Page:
5 Types of Divers to Avoid (Like the Plague)

Posted: 29th January 2015 by admin in Scuba Diving
Do you know this guy?

Do you know this guy?

Most of us get spoiled by diving with our trusted dive buddies. But when we venture out with a larger group, we run the risk of encountering the worst kind of divers out there. If you have known anyone like the divers on this list, you know how crucial it is to avoid diving with them at all costs – or you may pay with your sanity. And as a PSA, if you think you may be one of these divers, it’s time for some serious dive reform. Ask your friends if you fall into any of these categories (just to be safe).

1. The Underwater Bandit

You know the rules. Leave the ocean as you found it (or better); Take with you nothing but pictures. The underwater bandit does not think these rules apply to him. He is usually a new diver looking to take some souvenirs home to show off to his non-diving friends, but he may also be the ultimate underwater menace who damages coral reefs or grabs a fish for a selfie.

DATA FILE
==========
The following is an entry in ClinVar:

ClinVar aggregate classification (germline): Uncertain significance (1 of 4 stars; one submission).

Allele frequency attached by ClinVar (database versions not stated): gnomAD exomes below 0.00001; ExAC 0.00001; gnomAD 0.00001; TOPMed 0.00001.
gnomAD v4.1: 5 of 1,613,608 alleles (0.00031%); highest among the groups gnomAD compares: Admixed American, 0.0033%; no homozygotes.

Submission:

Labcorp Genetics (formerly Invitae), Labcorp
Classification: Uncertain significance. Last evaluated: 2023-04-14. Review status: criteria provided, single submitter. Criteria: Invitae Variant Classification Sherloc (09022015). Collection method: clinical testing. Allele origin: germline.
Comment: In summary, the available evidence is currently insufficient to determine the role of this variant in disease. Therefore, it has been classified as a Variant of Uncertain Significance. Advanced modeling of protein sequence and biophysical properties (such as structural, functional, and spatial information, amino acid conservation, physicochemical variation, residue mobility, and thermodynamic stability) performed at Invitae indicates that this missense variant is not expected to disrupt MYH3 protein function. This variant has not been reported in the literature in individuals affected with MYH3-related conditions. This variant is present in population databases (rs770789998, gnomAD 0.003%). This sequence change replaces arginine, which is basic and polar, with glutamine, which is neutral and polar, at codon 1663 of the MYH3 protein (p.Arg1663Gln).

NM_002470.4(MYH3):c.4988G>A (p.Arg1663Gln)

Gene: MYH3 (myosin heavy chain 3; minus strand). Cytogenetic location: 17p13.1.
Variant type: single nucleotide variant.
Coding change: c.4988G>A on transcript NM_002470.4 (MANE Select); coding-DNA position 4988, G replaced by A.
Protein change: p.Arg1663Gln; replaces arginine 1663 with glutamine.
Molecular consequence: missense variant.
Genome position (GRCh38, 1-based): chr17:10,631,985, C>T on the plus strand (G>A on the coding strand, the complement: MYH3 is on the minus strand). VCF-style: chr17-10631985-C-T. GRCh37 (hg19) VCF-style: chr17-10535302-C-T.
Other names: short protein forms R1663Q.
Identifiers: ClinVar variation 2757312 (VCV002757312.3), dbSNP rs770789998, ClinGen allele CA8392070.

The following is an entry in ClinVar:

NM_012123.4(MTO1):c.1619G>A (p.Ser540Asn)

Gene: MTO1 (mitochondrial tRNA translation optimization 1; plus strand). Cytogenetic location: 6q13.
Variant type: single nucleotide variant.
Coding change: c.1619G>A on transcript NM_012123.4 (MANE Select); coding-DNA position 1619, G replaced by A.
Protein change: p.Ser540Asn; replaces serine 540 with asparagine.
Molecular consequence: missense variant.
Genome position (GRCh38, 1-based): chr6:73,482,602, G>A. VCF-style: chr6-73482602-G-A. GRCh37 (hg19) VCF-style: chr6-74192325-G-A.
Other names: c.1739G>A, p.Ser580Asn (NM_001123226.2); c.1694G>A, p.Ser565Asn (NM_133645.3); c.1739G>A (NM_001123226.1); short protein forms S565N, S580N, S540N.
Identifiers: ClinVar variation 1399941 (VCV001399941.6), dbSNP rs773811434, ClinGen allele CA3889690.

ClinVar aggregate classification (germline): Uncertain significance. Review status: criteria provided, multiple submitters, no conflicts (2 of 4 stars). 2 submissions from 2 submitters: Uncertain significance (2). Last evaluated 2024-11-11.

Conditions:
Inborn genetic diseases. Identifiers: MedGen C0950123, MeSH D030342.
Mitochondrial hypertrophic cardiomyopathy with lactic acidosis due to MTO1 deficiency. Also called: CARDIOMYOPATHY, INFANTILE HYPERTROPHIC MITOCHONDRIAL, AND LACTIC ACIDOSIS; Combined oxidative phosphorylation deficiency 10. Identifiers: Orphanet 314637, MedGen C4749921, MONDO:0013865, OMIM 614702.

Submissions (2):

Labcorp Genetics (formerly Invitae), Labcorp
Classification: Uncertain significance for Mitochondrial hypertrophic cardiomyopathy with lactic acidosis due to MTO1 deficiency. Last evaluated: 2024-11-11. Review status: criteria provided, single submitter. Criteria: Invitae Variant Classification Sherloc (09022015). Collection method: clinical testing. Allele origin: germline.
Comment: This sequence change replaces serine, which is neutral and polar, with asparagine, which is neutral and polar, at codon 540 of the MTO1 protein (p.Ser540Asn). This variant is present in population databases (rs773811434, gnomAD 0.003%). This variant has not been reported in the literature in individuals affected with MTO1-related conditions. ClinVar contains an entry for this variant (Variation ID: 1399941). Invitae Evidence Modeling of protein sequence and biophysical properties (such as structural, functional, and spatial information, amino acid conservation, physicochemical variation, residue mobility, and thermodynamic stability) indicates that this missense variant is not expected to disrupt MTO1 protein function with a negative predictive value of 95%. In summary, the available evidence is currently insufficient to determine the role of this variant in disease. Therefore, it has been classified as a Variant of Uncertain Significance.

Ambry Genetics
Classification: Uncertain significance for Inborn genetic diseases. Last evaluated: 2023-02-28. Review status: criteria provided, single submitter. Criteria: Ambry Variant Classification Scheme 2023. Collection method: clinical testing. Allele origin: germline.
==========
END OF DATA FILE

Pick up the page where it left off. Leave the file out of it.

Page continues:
2. The Know-It-All

Whether on land or at sea, no one likes a know-it-all. But this diver doesn’t seem to care. He just wants credit for knowing all the basics and a heaping pile of useless information. And it doesn’t even matter if he’s right. He will tell you he is, and that is all you need to know. This annoying dive personality is likely to speak over other divers, or worse, the dive instructor while they are trying to communicate something important.

3. The Nervous Nellie